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你怎么知道拼音音调之间的差异时,有人写它没有重音符号? When I am talking to someone in Mandarin, and they type pinyin without tonal marks, how can I understand which tone they are trying to use?
Feb 27, 2012 2:28 AM
Answers · 9
You can ask them to add a number 1-4 after the Pinyin of each word to indicate its tone. For example, let them type 朋友 as 'peng2 you3' instead of 'pengyou'. Actually even native Chinese speakers can not read a toneless Pinyin sentence quickly, though we can figure it out by experience.
February 27, 2012
As we all know there are many homophones in the English language, for non-english speakers we might pose the same question "how can I understand which word they are trying to use?" Did you bring her flowers? Did you bring her flour? Although they sound similar in daily conversation, but I believe I won't make you feel confused because they are used in different contexts, the same thing goes for pinyin, we won't misunderstand what you are trying to say normally, even they are the same Pinyin with the same tone. If you bring your girlfriend flour, I would follow up with a question "Is she working in a bakery?" to avoid misunderstanding, right?
February 27, 2012
I think only native speakers are capable of understanding. Only limited combinations of tones for the syllables make sense, but it orders the sensitivity to the language.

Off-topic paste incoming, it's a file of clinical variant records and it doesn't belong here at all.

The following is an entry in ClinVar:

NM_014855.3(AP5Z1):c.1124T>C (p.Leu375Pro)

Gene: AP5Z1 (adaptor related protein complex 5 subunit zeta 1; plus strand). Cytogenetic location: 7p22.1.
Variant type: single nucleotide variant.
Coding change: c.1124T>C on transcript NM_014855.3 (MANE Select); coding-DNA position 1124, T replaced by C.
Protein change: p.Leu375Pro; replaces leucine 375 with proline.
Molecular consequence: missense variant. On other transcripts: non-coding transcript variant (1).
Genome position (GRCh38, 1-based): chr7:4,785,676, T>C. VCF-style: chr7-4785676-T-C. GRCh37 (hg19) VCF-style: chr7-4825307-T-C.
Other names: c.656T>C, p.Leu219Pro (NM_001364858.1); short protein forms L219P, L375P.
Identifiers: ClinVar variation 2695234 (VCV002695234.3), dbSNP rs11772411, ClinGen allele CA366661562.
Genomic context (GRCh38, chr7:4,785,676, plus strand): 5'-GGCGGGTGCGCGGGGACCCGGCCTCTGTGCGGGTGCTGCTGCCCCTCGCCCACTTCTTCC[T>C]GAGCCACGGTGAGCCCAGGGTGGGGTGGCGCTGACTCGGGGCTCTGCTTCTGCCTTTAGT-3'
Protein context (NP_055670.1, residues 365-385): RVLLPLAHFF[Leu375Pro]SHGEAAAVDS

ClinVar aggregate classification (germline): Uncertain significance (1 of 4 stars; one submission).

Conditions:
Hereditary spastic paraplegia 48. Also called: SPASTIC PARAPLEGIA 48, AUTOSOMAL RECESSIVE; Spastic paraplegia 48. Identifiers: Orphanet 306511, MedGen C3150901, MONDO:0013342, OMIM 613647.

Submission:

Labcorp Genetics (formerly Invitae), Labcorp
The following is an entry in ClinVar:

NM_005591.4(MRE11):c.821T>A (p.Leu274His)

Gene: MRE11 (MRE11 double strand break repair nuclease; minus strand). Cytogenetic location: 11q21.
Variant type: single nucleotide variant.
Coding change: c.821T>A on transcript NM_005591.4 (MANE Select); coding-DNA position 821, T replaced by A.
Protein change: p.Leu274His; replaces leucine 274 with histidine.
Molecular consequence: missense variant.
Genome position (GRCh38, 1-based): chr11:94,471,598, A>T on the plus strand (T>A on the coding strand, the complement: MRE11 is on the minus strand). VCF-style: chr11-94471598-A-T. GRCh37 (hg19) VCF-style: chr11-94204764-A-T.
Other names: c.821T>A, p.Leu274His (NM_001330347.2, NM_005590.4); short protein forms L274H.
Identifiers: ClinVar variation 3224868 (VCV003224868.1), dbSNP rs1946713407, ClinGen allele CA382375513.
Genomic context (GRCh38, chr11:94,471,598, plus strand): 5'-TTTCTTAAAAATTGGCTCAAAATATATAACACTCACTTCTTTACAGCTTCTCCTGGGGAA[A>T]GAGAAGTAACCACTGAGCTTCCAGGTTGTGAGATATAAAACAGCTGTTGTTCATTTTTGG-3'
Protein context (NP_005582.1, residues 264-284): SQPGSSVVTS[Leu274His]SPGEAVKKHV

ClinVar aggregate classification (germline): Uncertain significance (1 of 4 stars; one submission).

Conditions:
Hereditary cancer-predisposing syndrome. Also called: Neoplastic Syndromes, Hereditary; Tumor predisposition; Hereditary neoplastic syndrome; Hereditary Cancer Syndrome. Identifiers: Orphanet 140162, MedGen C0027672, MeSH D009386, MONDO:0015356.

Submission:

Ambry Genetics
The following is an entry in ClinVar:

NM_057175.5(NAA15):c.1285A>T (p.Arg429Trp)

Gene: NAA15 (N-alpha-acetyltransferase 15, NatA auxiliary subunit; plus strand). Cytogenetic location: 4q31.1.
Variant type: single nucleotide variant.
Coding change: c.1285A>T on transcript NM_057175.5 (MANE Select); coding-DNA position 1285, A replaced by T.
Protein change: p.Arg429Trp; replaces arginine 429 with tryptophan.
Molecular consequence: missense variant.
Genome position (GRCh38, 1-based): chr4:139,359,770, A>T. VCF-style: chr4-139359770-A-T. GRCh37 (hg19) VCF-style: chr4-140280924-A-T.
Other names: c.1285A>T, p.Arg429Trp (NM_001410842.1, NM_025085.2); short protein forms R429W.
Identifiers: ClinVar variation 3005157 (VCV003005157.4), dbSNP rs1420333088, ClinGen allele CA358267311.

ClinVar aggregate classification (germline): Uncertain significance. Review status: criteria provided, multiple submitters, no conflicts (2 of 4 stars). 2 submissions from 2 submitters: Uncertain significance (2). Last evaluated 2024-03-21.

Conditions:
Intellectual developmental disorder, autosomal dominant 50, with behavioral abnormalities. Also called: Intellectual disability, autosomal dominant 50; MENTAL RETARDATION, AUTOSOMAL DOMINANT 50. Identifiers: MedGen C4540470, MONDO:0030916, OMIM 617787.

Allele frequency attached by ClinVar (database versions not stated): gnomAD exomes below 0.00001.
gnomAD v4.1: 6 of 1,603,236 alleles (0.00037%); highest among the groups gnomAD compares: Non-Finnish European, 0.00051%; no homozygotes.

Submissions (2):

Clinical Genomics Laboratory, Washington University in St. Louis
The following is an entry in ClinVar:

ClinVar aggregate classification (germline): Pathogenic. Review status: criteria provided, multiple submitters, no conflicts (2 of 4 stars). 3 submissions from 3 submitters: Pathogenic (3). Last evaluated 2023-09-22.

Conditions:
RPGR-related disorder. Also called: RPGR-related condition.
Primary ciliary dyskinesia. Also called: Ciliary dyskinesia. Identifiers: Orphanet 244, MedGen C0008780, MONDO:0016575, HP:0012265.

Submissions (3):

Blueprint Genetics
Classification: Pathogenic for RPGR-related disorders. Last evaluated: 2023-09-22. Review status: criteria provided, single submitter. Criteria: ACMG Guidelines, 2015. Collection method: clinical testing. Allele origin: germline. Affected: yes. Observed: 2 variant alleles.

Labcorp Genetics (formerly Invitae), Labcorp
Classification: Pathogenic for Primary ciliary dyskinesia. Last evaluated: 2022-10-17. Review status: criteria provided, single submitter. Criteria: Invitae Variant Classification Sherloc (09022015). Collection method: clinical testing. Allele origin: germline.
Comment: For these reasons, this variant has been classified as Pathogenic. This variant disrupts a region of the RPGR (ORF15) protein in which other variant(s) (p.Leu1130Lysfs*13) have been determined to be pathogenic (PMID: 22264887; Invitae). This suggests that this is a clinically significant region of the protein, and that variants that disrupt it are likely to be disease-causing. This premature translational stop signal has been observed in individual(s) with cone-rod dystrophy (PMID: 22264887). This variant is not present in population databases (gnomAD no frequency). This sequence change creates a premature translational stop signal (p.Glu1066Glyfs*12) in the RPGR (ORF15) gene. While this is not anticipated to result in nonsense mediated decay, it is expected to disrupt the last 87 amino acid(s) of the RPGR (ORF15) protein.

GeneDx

February 29, 2012
Not all the combinations make sense. Like the example Chiffony gives, 朋友,peng2you3, if you pronounce it like peng1you1, peng1you2, peng1you4, etc. they don't make sense at all. Chinese does not have words pronounced like them. Sometimes, there will be several combinations that make sense. But if you put them into a whole sentence, then usually only one of them can make sense according to other words in the sentence. It's quite easy for native speakers to tell which one is the right one. But I guess it might be very hard for foreigners. So ask your friends to write down the tones at the same time or just try to read them in different tones and see if any of them make sense to you.
February 28, 2012
February 28, 2012
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Language Skills
Chinese (Mandarin), English, French
Learning Language
Chinese (Mandarin), French